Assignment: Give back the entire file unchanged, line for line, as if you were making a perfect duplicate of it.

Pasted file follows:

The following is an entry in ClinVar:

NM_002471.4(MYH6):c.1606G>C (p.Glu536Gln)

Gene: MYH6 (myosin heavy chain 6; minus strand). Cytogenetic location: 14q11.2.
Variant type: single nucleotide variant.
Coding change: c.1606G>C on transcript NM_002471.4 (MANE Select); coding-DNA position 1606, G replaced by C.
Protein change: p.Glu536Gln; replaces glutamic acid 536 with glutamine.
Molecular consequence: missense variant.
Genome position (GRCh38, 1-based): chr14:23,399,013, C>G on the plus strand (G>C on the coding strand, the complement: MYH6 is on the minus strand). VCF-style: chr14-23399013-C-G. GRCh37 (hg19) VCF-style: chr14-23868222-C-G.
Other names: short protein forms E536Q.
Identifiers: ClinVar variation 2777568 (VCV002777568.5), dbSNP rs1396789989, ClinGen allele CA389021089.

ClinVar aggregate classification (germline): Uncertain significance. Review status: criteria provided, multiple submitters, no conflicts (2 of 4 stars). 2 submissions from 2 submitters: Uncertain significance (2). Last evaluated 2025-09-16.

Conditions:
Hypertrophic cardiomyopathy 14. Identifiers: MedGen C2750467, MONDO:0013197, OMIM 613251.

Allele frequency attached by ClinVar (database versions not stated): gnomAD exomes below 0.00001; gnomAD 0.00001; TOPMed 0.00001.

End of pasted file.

The following is an entry in ClinVar:

NM_002471.4(MYH6):c.1606G>C (p.Glu536Gln)

Gene: MYH6 (myosin heavy chain 6; minus strand). Cytogenetic location: 14q11.2.
Variant type: single nucleotide variant.
Coding change: c.1606G>C on transcript NM_002471.4 (MANE Select); coding-DNA position 1606, G replaced by C.
Protein change: p.Glu536Gln; replaces glutamic acid 536 with glutamine.
Molecular consequence: missense variant.
Genome position (GRCh38, 1-based): chr14:23,399,013, C>G on the plus strand (G>C on the coding strand, the complement: MYH6 is on the minus strand). VCF-style: chr14-23399013-C-G. GRCh37 (hg19) VCF-style: chr14-23868222-C-G.
Other names: short protein forms E536Q.
Identifiers: ClinVar variation 2777568 (VCV002777568.5), dbSNP rs1396789989, ClinGen allele CA389021089.

ClinVar aggregate classification (germline): Uncertain significance. Review status: criteria provided, multiple submitters, no conflicts (2 of 4 stars). 2 submissions from 2 submitters: Uncertain significance (2). Last evaluated 2025-09-16.

Conditions:
Hypertrophic cardiomyopathy 14. Identifiers: MedGen C2750467, MONDO:0013197, OMIM 613251.

Allele frequency attached by ClinVar (database versions not stated): gnomAD exomes below 0.00001; gnomAD 0.00001; TOPMed 0.00001.